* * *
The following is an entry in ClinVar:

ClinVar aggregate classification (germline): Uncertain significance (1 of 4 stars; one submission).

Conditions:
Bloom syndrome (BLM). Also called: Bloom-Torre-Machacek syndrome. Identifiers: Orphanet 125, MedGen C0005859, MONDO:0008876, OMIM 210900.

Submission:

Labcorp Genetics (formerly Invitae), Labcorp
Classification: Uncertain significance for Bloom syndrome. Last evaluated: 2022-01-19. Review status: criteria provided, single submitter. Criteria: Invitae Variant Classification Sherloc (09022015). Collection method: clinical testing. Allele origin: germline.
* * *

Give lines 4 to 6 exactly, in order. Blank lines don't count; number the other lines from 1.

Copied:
Bloom syndrome (BLM). Also called: Bloom-Torre-Machacek syndrome. Identifiers: Orphanet 125, MedGen C0005859, MONDO:0008876, OMIM 210900.

Submission:

Labcorp Genetics (formerly Invitae), Labcorp